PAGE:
“For the time is coming when people will not put up with sound doctrine . . . and will turn away from listening to the truth and wander away to myths.” 2 Timothy 4:3-4 This week’s assault on Facebook is 2 Timothy 4:3-4, with assorted memes and photos (one is a shot of the verse, in situ, […]
“The Lord God formed the man from the dust of the ground and breathed into his nostrils the breath of life, and the man became a living being.” (Genesis 2:7)
I never see this verse without thinking of the AWANA program, regarding which, after 10 long years of heavily participating in it, I still don’t know what the letters stand for. All I remember is prodding very young children into lisping back, by rote, words which meant nothing to them and little to me, so that they could earn a patch, or a star, or whatever the promised reward.
But these words are, as so many in the book of Genesis, profound, a profundity I see only after leaving the system, and the lisping rote memorization, in exchange for the freedom of walking a very narrow path:
God breathed into man the breath of life.
The act is poetic, it’s transcendent, it’s mystical and mysterious, but it is also prosaically, almost frighteningly straightforward and matter-of-fact: if we don’t breathe, we die.
Conventional wisdom, and ordinary commonsense, give us about three minutes of no breathing before we pass out and start to pass on, and while yes, there are amazing people who can hold their breath for a long, long time, even they can’t thrive past the 10-minute mark. Without air, on a regular basis and throughout the day, we expire. It’s a truth, an inconvenient one (Al Gore didn’t invent this phrase, by the way), but one difficult to sidestep because even those who are willing to try to stretch and push and break it — and I can’t think of many willing volunteers who aren’t literal lab rats — have to eventually admit defeat.
And yet, how many of us, throughout the day, consciously breathe? We may do so for a few minutes, which is what you may be doing now because we’ve drawn our attention to the matter, but given enough time, interruptions, and distractions, we all tend to move on with our lives and think about other things. Quite fortunately, our bodies are set up in such a manner that our hearts beat, our stomach digests, and our lungs draw air in and out, without our having to direct it.
So . . . Who set up the body so that it works the way it does?
“For you created my inmost being; you knit me together in my mother’s womb,” Psalm 139 extols.
“I praise you because I am fearfully and wonderfully made; your works are wonderful, I know that full well.”
Again, we see poetry, but within all good poetry is truth, and the truth here is that our very being was created, shaped, formed, developed, and brought into life by God. Scientism likes to condescendingly chuckle at people who say that God is the author of life, and there are all sorts of promises that in the future, technology will find a way of creating it independent of Deity, but at the moment, getting that next breath doesn’t seem to be an action that any one of us can consciously contrive.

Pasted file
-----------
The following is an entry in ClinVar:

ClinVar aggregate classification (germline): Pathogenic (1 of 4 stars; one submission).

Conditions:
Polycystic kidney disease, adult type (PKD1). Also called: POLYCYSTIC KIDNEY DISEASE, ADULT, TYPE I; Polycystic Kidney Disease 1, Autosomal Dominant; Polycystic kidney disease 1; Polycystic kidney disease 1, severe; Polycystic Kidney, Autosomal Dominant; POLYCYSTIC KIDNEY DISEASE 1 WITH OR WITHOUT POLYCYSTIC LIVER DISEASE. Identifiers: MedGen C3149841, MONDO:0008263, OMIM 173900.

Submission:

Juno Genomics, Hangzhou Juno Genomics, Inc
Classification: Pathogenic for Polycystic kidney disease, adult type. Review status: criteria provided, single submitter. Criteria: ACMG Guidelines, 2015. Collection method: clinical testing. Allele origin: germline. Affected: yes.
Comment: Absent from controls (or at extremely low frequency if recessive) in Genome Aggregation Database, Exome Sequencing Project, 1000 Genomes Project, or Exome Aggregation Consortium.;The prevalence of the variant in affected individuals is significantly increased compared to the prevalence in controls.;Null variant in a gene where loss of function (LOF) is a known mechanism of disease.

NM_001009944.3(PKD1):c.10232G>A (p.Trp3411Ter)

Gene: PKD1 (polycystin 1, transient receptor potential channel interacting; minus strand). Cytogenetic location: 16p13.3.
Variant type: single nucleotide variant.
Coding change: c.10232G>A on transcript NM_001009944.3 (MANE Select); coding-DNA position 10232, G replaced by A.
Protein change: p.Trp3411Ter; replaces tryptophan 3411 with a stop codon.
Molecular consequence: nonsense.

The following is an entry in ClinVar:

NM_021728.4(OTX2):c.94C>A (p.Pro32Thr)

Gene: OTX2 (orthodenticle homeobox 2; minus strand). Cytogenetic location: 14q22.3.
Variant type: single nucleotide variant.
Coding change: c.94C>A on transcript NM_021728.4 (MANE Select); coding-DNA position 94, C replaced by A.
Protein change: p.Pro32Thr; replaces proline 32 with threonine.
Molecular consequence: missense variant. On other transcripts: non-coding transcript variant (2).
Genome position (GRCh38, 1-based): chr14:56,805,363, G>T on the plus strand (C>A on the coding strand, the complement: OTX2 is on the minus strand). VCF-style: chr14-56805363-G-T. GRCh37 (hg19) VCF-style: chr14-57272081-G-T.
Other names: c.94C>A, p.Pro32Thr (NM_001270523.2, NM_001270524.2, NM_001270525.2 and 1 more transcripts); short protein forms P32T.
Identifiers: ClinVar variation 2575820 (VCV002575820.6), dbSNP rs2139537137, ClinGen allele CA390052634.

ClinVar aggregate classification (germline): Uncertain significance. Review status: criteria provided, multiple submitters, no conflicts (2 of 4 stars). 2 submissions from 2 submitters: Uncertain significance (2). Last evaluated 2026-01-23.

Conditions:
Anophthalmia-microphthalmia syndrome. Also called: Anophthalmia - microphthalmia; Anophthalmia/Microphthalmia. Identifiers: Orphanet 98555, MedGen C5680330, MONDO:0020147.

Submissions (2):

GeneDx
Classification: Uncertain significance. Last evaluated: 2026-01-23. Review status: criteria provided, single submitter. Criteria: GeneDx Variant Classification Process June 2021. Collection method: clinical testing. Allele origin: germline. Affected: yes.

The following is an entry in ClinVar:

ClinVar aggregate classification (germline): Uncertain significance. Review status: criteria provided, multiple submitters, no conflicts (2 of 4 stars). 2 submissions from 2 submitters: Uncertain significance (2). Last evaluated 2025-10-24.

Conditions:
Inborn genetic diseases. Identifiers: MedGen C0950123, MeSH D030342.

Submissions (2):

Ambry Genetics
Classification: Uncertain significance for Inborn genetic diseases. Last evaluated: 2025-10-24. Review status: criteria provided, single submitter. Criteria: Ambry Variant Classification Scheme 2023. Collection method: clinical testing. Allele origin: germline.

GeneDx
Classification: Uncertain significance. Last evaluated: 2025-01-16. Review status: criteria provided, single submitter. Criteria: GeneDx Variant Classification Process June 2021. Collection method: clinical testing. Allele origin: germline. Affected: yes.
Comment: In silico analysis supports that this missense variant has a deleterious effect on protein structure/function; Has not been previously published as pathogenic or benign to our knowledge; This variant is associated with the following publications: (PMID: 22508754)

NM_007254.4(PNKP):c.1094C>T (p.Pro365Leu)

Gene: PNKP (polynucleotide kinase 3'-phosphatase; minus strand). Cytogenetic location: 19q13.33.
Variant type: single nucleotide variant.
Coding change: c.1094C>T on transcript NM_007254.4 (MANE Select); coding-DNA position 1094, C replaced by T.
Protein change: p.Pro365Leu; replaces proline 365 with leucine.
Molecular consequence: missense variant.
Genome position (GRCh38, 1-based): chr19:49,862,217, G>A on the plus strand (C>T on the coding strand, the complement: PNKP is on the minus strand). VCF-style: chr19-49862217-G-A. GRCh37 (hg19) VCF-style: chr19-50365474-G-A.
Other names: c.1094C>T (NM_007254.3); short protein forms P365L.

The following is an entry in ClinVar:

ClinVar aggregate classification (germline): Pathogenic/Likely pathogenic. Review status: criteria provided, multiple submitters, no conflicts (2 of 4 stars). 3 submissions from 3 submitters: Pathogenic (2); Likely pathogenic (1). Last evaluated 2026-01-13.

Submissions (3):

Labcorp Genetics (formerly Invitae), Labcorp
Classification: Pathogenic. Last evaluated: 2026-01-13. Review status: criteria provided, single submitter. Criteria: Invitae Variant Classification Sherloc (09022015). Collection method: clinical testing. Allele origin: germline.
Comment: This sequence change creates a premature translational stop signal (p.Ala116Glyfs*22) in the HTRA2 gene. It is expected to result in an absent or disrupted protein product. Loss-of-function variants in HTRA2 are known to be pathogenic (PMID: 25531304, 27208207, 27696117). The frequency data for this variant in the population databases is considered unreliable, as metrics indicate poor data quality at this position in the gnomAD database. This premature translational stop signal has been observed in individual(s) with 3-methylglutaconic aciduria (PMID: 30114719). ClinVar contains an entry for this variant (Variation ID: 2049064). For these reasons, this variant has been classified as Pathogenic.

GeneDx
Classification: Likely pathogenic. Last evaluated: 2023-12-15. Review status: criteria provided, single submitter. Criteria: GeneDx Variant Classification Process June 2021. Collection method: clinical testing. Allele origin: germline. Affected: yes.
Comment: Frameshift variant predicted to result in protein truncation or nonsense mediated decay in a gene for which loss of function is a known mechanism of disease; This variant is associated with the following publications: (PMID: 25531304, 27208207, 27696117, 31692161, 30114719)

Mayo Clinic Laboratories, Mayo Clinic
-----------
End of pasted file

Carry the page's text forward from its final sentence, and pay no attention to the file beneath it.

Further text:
“Who of you by worrying can add a single hour to his life?” Jesus asks in Luke 12:25. “Since you cannot do this very little thing, why do you worry about the rest?”
I don’t know about you, but I had nothing to do with being born, and I don’t have the remotest idea of how much longer I will live, nor the circumstances under which I will die. I certainly don’t consider adding a single hour to my life — whether by worrying or any other means — to be a simple thing, but God does.
“All the days ordained for me were written in your book before one of them came to be.” (Psalm 139:16)
It’s Poetic, but Not Theoretical
My Christian brothers and sisters, statements like these are not just precious words of poetry that we somehow reconcile to our being random creatures, literally landed onto this earth, from the primordial sea, by chance. Either God is telling the truth, and He truly does breathe into us the breath of life, or He does not, but He is not simply writing pretty verse.
When God writes, or says, something, He speaks truth. Those of us who make seeking and understanding truth a priority can do no better than to consciously pay attention to the Source of it. It may be woven into descriptive, even emblematic language, but it is there, and it is worth meditating upon.
Take a breath. Did you generate it? Are you able to? When you finish this article and go make lunch, will you be able to consciously keep breathing, or at some point will your body, fearfully and wonderfully made, take over? And when it does, why does it work the way it does?
By chance? Because Bill Gates wrote a software program to make it do so (incidentally, software programs do not crawl out of primordial seas)? Because the Queen of England mandated that it be so? Because Stephen Hawking propounded a theory?
It’s not fashionable, and certainly not savvy or sophisticated, to believe that God exists, that He creates, and that He created us. Nor is it wise, by academic standards, to acknowledge that He gives us breath. But neither is it stupid, or unintelligent, to seek truth in places simply because we are told — by the worshipers of scientism, by the philosophers of fashion, by the movie-makers — that it is not there.
Because somehow, we’re all breathing.
Thank you for joining me at Commonsense Christianity.
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